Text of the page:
First: a big thank you to the doctors, nurses, first responders , and journalists working day and night shifts over the holidays. ( In my first career in TV news, I logged about 10 Christmases and New Years shifts in the CBS newsroom. Working the holidays can be stressful.)
This is a tough time of year and I'm not talking about a bad hair day.
If you are going through a loss, illness, or break-up or if this is your first holiday after a disaster, here are a few ideas on how to get through them:
1. Don't isolate. Spend time with friends or family members who understand you are going through a difficult time. I recently polled my network of Hurricane Sandy survivors and this was the unanimous recommendation.
2. Reframe your expectations. It's almost impossible to avoid being bombarded by commercials that equate love with expensive gifts. Send a laugh to someone who needs it. It's free at americangreetings.com. There are several other services as well. 3. Put unnecessary tasks and obligations on your "NOT-To-Do" List. You will lower your stress levels and seriously, it can wait.
4. Take mini-breaks to relax. Chill out with your favorite videos or music. Read. Take a walk. Meditate. If you are not a meditator, you can close your eyes and imagine you're in Hawaii. Harvard research shows that four 5-minute a day mini-breaks are as effective in lower stress as one 20-minute session.
5. Reach out to someone who is having a hard time. You can text, email, or call. The minute or so you spend touching base with empathy for another person will do more to put you in a holiday mood than opening presents.
6. Give time instead of money. One year when her dad was unemployed and I had been laid off from my job while on disability, my daughter created IOU's for back rubs and helping us with chores. They were creative, beautiful, and from the heart. I don't remember any other gifts we exchanged that year. Can you offer to help someone with a computer task? Shovel snow? Go to the supermarket? When you give your time it shows true caring.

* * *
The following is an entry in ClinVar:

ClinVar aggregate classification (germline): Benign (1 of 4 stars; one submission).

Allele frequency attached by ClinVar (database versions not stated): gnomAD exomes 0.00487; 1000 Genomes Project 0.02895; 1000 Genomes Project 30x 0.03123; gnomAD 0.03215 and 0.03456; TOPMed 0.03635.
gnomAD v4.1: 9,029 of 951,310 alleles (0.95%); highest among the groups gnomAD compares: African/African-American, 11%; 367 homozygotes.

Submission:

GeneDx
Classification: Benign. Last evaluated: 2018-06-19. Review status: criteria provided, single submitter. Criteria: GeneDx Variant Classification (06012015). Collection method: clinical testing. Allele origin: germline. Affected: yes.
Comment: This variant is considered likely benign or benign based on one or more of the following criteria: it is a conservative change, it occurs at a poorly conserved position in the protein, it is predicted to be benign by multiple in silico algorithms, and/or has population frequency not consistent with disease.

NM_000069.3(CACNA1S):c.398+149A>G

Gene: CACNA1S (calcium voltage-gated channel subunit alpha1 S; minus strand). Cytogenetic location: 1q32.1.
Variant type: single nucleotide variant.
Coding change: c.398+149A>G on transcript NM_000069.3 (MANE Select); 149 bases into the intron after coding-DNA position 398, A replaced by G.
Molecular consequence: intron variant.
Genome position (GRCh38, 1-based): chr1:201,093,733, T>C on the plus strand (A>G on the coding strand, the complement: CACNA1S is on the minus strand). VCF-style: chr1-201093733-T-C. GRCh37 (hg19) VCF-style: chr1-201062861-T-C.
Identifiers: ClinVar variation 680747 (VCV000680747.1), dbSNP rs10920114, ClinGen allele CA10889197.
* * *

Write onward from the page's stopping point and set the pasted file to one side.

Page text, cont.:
7. Avoid negative triggers. Don't go to places that will make you cry. If your house burned down or flooded, this is not the time to visit and remember your last Christmas there. Turn off the TV if watching makes you cry. Try not to engage with friends or family members whose behavior upsets you. Seriously, they'll forgive you.
8. Ask yourself the Power Question: If I do (X), will it GIVE me energy, help me CONSERVE my energy, or DRAIN my energy? If the answer is C) DRAIN my energy, don't do it. Only you can conserve your own energy. Take care of yourself and you will get through the next week without feeling drained. (Okay, you might feel guilty but you'll get over it...and you won't feel exhausted by the end of the night.)
9. Be safe. This is a time when people get upset and drive when they've had a few too many. NEVER drink and drive. Make sure your electrical connections are safe so that your tree doesn't catch on fire. Cover all outlets to protect toddlers and young kids who might be visiting. Do not indulge in foods that can trigger your allergies, diabetes, or high blood pressure. It's hard to turn down delicious treats but you won't end up in the ER.
Which is where we started this post: Thanking those doctors, nurses, first responders and yes, journalists who are on the job these next few days so that we can enjoy our holidays safely and with a minimum of holiday stress.